What Prenatal Tests Do I Need?

Posted On: February 26, 2021 By CIW

During pregnancy, there are many prenatal tests that your OB/GYN may recommend or you may learn about through family and friends. Not all prenatal tests are recommended for all pregnancies, so it can be confusing at first to understand which ones you will need. Ultimately, your doctor can explain which tests are right for you, but here are some of the basics of prenatal tests.

What Are Prenatal Tests?

Prenatal tests are any type of screening or diagnostic test that your OB/GYN may recommend during your pregnancy. These are performed to check in on both your and the baby’s health as well as screen for genetic conditions or birth defects throughout pregnancy. Many tests are recommended for all pregnancies, while others are only recommended for those at a higher risk for certain conditions. Prenatal tests fall into two categories: screening tests and diagnostic tests.

Screening Tests

Screening tests can determine whether your baby is more likely to have a condition but are not designed to determine whether they have that health condition.

Diagnostic Tests

Diagnostic tests are generally performed after a screening test to confirm whether your baby has a given health condition. Certain diagnostic tests have significant risks, including miscarriage, which is why screening tests are performed first. However, a diagnostic test can help parents be prepared to care for their baby’s health as soon as they are born or give them more time to make decisions regarding their baby’s care.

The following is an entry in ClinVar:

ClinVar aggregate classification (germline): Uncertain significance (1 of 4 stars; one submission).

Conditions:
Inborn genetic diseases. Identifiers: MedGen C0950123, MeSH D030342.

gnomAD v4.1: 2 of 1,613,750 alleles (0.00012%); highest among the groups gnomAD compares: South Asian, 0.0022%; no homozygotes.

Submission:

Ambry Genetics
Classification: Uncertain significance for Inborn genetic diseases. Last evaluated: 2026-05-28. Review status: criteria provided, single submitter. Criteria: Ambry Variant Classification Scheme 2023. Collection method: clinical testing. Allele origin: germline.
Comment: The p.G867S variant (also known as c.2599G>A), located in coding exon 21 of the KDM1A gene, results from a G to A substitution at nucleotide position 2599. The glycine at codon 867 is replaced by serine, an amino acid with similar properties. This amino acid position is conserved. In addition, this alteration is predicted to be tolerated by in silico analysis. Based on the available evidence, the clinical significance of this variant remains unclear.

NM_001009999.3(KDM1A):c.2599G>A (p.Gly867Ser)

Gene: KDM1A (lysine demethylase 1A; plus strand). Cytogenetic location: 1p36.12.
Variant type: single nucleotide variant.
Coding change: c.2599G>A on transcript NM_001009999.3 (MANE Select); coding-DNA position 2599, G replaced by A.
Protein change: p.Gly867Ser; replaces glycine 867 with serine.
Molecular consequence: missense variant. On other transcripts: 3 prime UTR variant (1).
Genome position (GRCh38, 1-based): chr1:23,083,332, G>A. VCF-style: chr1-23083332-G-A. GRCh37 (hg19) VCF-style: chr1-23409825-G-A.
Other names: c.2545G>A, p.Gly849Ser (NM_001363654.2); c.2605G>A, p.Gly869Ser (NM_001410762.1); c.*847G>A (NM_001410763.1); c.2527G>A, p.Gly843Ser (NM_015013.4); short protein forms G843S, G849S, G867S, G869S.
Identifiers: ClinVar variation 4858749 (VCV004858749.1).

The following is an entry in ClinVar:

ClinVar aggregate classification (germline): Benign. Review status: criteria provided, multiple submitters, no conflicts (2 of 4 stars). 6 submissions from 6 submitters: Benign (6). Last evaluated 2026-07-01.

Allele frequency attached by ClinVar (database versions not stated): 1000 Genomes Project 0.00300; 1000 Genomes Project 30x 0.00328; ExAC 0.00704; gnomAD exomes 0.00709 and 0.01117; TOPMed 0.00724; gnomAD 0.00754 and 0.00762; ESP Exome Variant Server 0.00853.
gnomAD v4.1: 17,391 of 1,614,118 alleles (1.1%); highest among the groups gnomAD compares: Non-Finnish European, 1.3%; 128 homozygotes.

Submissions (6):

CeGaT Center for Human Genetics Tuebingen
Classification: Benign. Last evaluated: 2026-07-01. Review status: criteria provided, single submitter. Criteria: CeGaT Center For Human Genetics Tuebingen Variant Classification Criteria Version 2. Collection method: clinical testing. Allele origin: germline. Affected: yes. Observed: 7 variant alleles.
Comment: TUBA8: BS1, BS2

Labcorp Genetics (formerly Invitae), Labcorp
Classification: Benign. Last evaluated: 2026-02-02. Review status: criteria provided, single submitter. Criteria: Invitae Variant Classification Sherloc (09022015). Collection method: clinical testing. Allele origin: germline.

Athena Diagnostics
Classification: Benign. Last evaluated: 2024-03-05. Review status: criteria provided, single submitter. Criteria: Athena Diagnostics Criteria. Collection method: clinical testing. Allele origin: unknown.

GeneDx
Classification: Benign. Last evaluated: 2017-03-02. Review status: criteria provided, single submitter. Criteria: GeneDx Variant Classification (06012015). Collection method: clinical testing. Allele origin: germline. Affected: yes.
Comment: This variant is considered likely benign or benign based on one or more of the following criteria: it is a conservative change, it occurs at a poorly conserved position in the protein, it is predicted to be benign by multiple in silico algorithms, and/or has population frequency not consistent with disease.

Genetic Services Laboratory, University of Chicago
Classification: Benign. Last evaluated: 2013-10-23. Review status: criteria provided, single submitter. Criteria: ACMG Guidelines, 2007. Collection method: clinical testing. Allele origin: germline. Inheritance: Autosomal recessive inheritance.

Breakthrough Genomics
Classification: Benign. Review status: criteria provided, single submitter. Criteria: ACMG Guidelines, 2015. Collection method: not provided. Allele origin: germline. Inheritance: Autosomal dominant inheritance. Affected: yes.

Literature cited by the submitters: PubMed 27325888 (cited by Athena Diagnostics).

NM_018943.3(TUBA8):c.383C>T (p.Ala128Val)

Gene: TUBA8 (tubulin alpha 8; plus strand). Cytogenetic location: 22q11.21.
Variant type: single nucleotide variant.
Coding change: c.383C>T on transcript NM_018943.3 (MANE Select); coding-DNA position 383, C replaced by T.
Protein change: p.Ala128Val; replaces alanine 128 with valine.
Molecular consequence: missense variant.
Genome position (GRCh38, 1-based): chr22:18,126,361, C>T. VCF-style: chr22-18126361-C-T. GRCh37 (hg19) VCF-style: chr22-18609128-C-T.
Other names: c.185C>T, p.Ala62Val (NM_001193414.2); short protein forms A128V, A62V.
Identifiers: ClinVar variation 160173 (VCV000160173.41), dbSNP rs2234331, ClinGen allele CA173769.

Prenatal Tests Throughout Pregnancy

Several common prenatal tests are performed throughout a pregnancy. Your prenatal tests throughout your pregnancy are often like tests you receive at a normal annual physical. These include:

  • Blood tests, which are performed to check for infections like syphilis, hepatitis, B, or HIV, conditions like anemia or Rh disease, and crucial health information your doctor needs to know like your blood type.
  • Urine tests, which are performed to check for infections, such as a bladder or kidney infection, and screen for conditions like preeclampsia.
  • Blood pressure checks, which can help screen for preeclampsia.
  • Weight checks to ensure you are gaining a normal amount.

Prenatal Tests During the First Trimester

The prenatal tests you have during your first trimester depend on your specific needs and personal preferences. Your OB/GYN can help you choose which are best for you. During the first three months of your pregnancy, you may have any of the following tests.

  • Early ultrasounds are performed to confirm the location and health of the pregnancy. Also importantly, measurements are taken to determine how many weeks into pregnancy.
  • Carrier screening for genetic conditions. Even though a mother may be healthy, she can be a carrier of a genetic disorder. If the father is a carrier of the same genetic disorder, two apparently healthy can produce a child with significant genetic disease.  The screening starts with the mother and if she is not a carrier of any genetic disease, the testing ends there. If she is a carrier of one or more genetic diseases, the father is then carrier tested for the same diseases.  If he is negative, there is no risk for the child. If he also is a carrier of the same disease, there is usually a 25% chance of having a child with the genetic disease, and a diagnostic test is offered.